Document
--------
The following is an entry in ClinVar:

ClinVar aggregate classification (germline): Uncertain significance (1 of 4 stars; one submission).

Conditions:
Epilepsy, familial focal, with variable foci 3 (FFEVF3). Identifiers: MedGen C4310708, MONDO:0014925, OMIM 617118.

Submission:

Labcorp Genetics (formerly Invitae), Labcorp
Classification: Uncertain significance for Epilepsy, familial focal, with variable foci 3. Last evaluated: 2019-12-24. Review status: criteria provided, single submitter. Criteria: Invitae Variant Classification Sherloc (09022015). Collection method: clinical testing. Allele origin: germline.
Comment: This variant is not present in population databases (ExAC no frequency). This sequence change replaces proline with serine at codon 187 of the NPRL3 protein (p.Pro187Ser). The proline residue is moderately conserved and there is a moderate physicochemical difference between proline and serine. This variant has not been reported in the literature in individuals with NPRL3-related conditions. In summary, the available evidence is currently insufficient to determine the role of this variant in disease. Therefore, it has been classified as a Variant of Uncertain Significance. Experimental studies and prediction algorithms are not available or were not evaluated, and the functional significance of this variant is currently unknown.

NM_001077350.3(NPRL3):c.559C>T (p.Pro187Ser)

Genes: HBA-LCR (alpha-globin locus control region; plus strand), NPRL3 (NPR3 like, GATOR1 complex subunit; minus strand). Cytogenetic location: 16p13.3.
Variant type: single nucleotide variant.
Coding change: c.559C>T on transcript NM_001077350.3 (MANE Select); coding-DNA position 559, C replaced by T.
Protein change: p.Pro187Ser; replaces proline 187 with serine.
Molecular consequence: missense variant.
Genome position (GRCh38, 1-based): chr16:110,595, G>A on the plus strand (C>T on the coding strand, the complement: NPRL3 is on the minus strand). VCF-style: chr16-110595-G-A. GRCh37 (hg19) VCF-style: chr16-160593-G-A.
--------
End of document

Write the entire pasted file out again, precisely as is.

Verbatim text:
The following is an entry in ClinVar:

ClinVar aggregate classification (germline): Uncertain significance (1 of 4 stars; one submission).

Conditions:
Epilepsy, familial focal, with variable foci 3 (FFEVF3). Identifiers: MedGen C4310708, MONDO:0014925, OMIM 617118.

Submission:

Labcorp Genetics (formerly Invitae), Labcorp
Classification: Uncertain significance for Epilepsy, familial focal, with variable foci 3. Last evaluated: 2019-12-24. Review status: criteria provided, single submitter. Criteria: Invitae Variant Classification Sherloc (09022015). Collection method: clinical testing. Allele origin: germline.
Comment: This variant is not present in population databases (ExAC no frequency). This sequence change replaces proline with serine at codon 187 of the NPRL3 protein (p.Pro187Ser). The proline residue is moderately conserved and there is a moderate physicochemical difference between proline and serine. This variant has not been reported in the literature in individuals with NPRL3-related conditions. In summary, the available evidence is currently insufficient to determine the role of this variant in disease. Therefore, it has been classified as a Variant of Uncertain Significance. Experimental studies and prediction algorithms are not available or were not evaluated, and the functional significance of this variant is currently unknown.

NM_001077350.3(NPRL3):c.559C>T (p.Pro187Ser)

Genes: HBA-LCR (alpha-globin locus control region; plus strand), NPRL3 (NPR3 like, GATOR1 complex subunit; minus strand). Cytogenetic location: 16p13.3.
Variant type: single nucleotide variant.
Coding change: c.559C>T on transcript NM_001077350.3 (MANE Select); coding-DNA position 559, C replaced by T.
Protein change: p.Pro187Ser; replaces proline 187 with serine.
Molecular consequence: missense variant.
Genome position (GRCh38, 1-based): chr16:110,595, G>A on the plus strand (C>T on the coding strand, the complement: NPRL3 is on the minus strand). VCF-style: chr16-110595-G-A. GRCh37 (hg19) VCF-style: chr16-160593-G-A.